sat 19/10/2019

CD: Ed Sheeran - Divide | reviews, news & interviews

CD: Ed Sheeran - Divide

CD: Ed Sheeran - Divide

A new grown-up edge to the familiar sound

After a plus sign came an X. Now it's time to divide. Things are getting more complicated.

It's part and parcel of Ed Sheeran's success that both your nan and your teenage kid can bond over his music. His newest album, Divide, pushes that generalisation even further, with its easy-to-compartmentalise songs underpinned by a distinctively down to earth sound.

"Shape of You" is the one that everyone already knows, currently melting the airwaves and double-repeating on the dance floor, with its clipped, quick lyrics, base-y hum and dance beat. There are familiar soppy ballads full of youthful promises of eternity that will delight those of prom age, like "Perfect" or "How Would You Feel", which gushes about stolen kisses and feelings like flowing rivers. "Dive" is a slow n'sexy number that will be used in contemporary duets on every forthcoming TV dance show from now until forever.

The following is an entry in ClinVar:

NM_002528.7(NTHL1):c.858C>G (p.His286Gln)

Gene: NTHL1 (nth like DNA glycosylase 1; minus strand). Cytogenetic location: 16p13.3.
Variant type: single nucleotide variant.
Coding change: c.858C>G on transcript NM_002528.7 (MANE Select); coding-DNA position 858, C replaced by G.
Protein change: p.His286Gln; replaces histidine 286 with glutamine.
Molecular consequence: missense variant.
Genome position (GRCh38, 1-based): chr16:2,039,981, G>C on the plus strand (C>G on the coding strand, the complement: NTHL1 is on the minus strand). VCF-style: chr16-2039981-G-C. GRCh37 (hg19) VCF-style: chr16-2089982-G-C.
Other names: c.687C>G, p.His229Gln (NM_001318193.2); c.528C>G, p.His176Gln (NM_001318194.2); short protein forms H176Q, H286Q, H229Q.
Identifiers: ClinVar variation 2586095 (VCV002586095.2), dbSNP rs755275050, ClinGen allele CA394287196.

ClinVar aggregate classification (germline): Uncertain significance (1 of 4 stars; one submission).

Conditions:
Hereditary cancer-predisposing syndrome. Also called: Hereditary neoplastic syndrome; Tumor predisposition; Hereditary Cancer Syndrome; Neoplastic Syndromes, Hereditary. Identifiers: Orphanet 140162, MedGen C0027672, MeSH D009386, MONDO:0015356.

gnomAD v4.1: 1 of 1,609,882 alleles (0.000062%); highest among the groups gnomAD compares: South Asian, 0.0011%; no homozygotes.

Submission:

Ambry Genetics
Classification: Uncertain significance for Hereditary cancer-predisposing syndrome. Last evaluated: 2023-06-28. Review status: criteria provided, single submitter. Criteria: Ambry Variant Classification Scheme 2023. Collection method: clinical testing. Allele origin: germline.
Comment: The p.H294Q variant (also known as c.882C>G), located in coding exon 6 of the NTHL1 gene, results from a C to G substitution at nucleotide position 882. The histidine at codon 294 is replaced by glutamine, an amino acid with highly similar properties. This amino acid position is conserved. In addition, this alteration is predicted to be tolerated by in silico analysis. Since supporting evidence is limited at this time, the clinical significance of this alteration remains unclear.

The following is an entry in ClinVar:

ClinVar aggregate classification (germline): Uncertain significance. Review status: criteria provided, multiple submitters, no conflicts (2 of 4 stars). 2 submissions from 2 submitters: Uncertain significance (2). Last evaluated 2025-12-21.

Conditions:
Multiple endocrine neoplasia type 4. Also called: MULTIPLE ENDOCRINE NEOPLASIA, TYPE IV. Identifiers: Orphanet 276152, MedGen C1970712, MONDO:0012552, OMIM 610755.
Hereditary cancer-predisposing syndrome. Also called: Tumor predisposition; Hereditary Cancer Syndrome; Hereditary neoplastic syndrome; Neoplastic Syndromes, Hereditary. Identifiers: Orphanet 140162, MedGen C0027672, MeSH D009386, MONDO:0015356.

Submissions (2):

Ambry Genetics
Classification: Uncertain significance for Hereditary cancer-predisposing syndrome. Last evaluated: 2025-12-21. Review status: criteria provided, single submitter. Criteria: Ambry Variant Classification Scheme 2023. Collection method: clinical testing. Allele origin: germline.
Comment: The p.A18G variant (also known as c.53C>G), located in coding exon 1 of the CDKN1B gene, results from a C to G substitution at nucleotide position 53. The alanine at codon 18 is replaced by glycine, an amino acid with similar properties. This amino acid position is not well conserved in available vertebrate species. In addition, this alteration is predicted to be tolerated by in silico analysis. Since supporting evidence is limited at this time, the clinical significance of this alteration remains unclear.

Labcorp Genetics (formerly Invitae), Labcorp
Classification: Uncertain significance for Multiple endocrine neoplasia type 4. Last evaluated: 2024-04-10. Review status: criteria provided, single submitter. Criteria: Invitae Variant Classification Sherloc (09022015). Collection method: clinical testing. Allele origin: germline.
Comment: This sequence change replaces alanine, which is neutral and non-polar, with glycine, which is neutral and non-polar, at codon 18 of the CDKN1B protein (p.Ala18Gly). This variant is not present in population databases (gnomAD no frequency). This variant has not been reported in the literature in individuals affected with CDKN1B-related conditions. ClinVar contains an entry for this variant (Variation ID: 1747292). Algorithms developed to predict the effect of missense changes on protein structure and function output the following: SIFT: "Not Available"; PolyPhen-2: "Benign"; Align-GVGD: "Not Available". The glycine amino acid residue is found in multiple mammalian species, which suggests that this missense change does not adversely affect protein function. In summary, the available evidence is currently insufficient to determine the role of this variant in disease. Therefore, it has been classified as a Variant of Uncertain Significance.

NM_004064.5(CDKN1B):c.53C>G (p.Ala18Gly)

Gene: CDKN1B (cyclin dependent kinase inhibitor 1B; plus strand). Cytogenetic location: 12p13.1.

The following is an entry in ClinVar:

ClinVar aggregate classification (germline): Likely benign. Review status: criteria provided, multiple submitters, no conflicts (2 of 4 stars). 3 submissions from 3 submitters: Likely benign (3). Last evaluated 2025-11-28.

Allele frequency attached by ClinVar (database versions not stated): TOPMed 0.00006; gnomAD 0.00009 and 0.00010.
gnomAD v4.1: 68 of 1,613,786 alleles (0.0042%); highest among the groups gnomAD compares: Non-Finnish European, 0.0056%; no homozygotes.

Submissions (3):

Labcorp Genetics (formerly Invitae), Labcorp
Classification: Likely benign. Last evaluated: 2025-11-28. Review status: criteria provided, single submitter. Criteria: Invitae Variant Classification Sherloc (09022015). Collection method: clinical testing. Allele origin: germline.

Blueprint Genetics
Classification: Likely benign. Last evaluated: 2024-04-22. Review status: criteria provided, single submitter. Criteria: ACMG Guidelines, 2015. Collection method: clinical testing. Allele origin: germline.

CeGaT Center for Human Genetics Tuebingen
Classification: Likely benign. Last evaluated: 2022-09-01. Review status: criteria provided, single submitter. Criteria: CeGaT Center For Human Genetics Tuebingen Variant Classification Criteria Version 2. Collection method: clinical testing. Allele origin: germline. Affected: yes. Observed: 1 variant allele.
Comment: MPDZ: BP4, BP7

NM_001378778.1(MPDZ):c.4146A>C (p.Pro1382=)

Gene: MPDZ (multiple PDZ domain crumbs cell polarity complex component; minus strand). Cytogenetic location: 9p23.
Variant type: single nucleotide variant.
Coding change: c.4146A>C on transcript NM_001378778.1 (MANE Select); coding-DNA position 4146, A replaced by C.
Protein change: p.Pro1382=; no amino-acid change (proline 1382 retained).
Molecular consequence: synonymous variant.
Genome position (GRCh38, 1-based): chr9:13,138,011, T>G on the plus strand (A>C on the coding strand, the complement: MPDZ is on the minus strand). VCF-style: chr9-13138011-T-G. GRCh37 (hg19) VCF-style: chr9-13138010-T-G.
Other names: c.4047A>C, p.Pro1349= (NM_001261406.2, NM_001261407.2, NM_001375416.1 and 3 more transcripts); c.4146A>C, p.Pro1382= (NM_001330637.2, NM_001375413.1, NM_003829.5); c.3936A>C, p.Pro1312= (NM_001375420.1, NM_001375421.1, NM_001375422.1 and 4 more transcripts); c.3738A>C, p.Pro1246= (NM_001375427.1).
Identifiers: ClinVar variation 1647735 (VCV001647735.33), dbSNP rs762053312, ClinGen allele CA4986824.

But there is a new edge to Sheeran's familiar sound. He's grown up (a bit), been travelling (a bit) and written a bit of poetry. "What Do I Know?" is a peaceful protest song that perfectly captures millennial mindwaves. "Supermarket Flowers" is an authentic, beautifully touching song about the passing of his grandmother.

"Galway Girl" is the weirdest world music addition to Divide - a Gaelic folk song about a hard-drinking, darts-playing Irish fitty that's full of pipes and fiddles. "Nancy Mulligan" of the same genre tells how his Irish grandma and grandad fell in love down by the Wexford border. There's also a Ghanaian song, "Bibia Be Ye Ye", and "Barcelona" is a self-indulgent song about how much Sheeran enjoyed dancing in the Mediterranean moonlight.

There's autobiographical reflection in songs like "Castle on the Hill", "Happier" and "Save Myself". They are real and honest whether about the trappings of the industry or who his real friends are and where his best memories come from. The musical investigation into his own truth is admirable, but coupled with an appeal to the everyman (particularly the millennial generation as well as the Saga crew) it's clever in terms of content as well as commercial appeal.

There is a new edge to Sheeran's familiar sound


Editor Rating: 
Average: 4 (1 vote)

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